If you “jack”...you crack.
That slab weighs a minimum of 5,000 lbs. (4” thick) and will crack when you start jacking it up a few inches.
Little known fact, concrete only has a tensile strength of 55 lbs. per square inch (as compared to compressive strength of 2500 psi ). When one edge is lifted, the top of the slab is in compression and the bottom is in tension THROUGHOUT the slab.
No amount of levers (regardless of fulcrum points) will keep the slab from cracking. In fact, where the lever is placed could accelerate the cracking process. If you’ve ever seen a contractor remove a sidewalk, you’ll know what I mean. They use an excavator to pick up an edge so it will break and they can load reasonably sized pieces in a dump truck.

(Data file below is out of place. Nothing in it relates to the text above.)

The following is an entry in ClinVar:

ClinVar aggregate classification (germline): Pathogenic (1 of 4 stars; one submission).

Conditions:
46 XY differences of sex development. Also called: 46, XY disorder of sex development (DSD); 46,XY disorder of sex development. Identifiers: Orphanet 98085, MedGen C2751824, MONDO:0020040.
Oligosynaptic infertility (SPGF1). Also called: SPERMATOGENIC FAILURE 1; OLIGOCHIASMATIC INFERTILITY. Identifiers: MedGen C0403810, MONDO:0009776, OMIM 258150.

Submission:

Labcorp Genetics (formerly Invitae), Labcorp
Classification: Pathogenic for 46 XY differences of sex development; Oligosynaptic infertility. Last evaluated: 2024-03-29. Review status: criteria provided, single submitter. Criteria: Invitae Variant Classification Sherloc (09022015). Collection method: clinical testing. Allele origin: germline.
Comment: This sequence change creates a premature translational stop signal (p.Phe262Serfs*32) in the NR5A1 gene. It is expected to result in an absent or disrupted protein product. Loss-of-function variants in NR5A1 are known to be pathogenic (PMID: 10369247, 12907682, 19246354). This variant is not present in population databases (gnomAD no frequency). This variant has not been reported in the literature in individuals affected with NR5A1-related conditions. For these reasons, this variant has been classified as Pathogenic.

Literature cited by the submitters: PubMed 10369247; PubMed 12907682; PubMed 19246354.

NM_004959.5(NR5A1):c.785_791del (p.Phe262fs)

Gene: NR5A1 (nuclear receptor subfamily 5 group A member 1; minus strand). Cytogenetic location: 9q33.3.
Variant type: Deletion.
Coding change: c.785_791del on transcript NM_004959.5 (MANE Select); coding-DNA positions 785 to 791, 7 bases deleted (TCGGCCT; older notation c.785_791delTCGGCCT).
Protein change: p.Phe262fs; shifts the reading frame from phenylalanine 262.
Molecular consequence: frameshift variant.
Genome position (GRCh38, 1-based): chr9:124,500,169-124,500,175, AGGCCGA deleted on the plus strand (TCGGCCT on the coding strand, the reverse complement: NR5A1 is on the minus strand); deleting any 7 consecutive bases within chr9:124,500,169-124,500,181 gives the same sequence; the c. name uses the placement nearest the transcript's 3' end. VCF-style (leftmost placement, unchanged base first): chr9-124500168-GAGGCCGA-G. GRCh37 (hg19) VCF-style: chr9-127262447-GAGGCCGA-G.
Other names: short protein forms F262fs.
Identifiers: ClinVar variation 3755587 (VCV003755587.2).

Now, if the slab is reinforced and the reinforcing is properly placed, it could hold...but what are the odds that old shed slabs are reinforced.
In addition, even if you were to lift the slab, how are you going to EVENLY place gravel under the slab and then COMPACT it? Impossible. It would tip and put a stress point on the slab...causing the slab to crack.
I like the idea of trying to control the drainage around the shed and if that doesn’t work, I like the idea of removing the wood portion, using the existing slab as a footing, installing a higher slab and then reinstalling the wood shed.